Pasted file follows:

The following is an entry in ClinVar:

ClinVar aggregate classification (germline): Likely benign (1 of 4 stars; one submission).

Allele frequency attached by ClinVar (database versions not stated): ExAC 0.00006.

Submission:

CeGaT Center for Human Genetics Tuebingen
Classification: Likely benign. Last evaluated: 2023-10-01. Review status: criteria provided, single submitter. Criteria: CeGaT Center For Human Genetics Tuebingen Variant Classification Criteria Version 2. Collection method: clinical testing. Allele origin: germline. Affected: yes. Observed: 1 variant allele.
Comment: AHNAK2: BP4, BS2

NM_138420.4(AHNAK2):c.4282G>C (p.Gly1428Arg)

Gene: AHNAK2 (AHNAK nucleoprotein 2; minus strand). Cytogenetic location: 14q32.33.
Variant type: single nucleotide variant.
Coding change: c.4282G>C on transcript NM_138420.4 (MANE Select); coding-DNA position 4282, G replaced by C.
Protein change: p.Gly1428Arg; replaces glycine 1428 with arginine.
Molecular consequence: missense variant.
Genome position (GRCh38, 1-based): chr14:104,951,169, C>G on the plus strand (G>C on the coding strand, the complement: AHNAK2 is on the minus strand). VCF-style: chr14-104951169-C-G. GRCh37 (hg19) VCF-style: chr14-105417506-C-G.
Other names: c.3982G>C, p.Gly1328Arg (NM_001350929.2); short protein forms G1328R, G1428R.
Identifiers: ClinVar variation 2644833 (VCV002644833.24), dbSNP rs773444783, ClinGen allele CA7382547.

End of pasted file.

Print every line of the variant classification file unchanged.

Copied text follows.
The following is an entry in ClinVar:

ClinVar aggregate classification (germline): Likely benign (1 of 4 stars; one submission).

Allele frequency attached by ClinVar (database versions not stated): ExAC 0.00006.

Submission:

CeGaT Center for Human Genetics Tuebingen
Classification: Likely benign. Last evaluated: 2023-10-01. Review status: criteria provided, single submitter. Criteria: CeGaT Center For Human Genetics Tuebingen Variant Classification Criteria Version 2. Collection method: clinical testing. Allele origin: germline. Affected: yes. Observed: 1 variant allele.
Comment: AHNAK2: BP4, BS2

NM_138420.4(AHNAK2):c.4282G>C (p.Gly1428Arg)

Gene: AHNAK2 (AHNAK nucleoprotein 2; minus strand). Cytogenetic location: 14q32.33.
Variant type: single nucleotide variant.
Coding change: c.4282G>C on transcript NM_138420.4 (MANE Select); coding-DNA position 4282, G replaced by C.
Protein change: p.Gly1428Arg; replaces glycine 1428 with arginine.
Molecular consequence: missense variant.
Genome position (GRCh38, 1-based): chr14:104,951,169, C>G on the plus strand (G>C on the coding strand, the complement: AHNAK2 is on the minus strand). VCF-style: chr14-104951169-C-G. GRCh37 (hg19) VCF-style: chr14-105417506-C-G.
Other names: c.3982G>C, p.Gly1328Arg (NM_001350929.2); short protein forms G1328R, G1428R.
Identifiers: ClinVar variation 2644833 (VCV002644833.24), dbSNP rs773444783, ClinGen allele CA7382547.